Base command chief reflects on ‘warrior ethos’
By Airman 1st Class Clinton Atkins, 66th Air Base Wing Public Affairs
/ Published April 13, 2007
Hanscom AFB --
Command Chief Master Sgt. Lisa Sirois, Electronic Systems Center and 66th Air Base Wing command chief, attended a Noncommissioned Officer Forum at Bolling Air Force Base, Washington D.C., recently.
At this conference, Air Force leadership emphasized the importance of instilling a warrior ethos mindset among all Airmen. The warrior ethos perspective discussed at the forum is strong among base personnel, despite the fact that Hanscom's contributions to the operational mission of the Air Force mission are not always obvious because the base doesn't have aircraft assigned to it, the chief said.
Regardless of their functional area, "Our Airmen at Hanscom are absolutely in the fight, serving this great nation -- from both home and abroad," she said. "Look around and make a mental connection of how our Airmen contribute to our warfighting mission. Our security forces warriors have been routinely deploying into harm's way for several years now -- six to eight months out, and back for a few before they're gone again."
Chief Sirois defined warrior ethos as, "Airmen's 'attitude' about how they think, feel and approach our Air Force's mission to fly, fight and win America's wars. "It's knowing that no matter what the task is or nature of a specific mission at Hanscom that all efforts are in the name of our United States Air Force warfighter," she said.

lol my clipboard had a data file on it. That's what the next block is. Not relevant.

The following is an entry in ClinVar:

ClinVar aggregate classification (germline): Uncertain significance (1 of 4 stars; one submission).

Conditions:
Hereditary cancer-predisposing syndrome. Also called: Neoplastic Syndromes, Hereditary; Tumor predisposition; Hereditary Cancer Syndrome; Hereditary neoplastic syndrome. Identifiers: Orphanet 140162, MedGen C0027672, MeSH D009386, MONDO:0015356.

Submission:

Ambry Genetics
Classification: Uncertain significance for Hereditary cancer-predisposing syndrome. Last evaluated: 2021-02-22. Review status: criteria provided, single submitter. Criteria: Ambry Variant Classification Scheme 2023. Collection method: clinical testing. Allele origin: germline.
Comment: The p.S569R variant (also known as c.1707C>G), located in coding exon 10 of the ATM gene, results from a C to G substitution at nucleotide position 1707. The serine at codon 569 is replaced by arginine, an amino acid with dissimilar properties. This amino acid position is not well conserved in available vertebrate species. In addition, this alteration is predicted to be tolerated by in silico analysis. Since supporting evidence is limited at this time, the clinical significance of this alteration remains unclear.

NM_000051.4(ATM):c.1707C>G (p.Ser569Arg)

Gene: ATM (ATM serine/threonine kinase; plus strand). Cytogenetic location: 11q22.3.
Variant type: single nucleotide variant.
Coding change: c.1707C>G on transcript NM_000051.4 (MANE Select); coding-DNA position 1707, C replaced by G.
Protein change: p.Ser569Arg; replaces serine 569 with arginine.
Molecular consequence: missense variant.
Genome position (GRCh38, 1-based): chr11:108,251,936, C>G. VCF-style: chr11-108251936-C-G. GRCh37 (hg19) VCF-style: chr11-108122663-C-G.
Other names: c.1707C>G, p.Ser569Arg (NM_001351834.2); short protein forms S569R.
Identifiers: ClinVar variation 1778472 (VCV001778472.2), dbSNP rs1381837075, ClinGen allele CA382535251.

The chief also encouraged Airmen to know the Chief of Staff of the Air Force's view of warrior ethos -- to have a hardiness of spirit and moral and physical courage. The presenters at the NCO forum emphasized the importance of Airmen being willing to share their stories with others.
"We must know our Air Force story and we must tell it," Chief Sirois said. "We must stay in our own lane, but we need to be sharing our Air Force experiences with the public, and if we don't feel comfortable with this switch in media philosophy, we should contact our local public affairs office for media training."
One public expression of the Air Force's warrior emphasis will be a 'new' heritage service coat. The coat, which is reminiscent of World War II-era uniform jacket, will serve as a reminder of the Air Force's proud heritage, which will stimulate a warrior pride among Airmen, Chief Sirois said.
"We've all heard that saying, 'look good, feel good,' and the same goes for the 'Warrior Ethos' -- a uniform that projects a military image, will unquestionably, in my opinion, display a warrior mindset," the chief said.
"If you don't know where you've been, you won't know how you got here." When asked about further changes to the uniforms, Chief Sirois said, that it is about military image.
"Have you ever worn your service dress in the airport and had someone come up to you and ask for directions or guidance on an airport or airline issue?
"All you can do is respond, 'Ma'am or Sir, I don't work here, but let me see if I can get someone to help you.' By wearing the new uniform, Airmen will be able to outwardly display for the world their strong, determined warrior spirit, she said.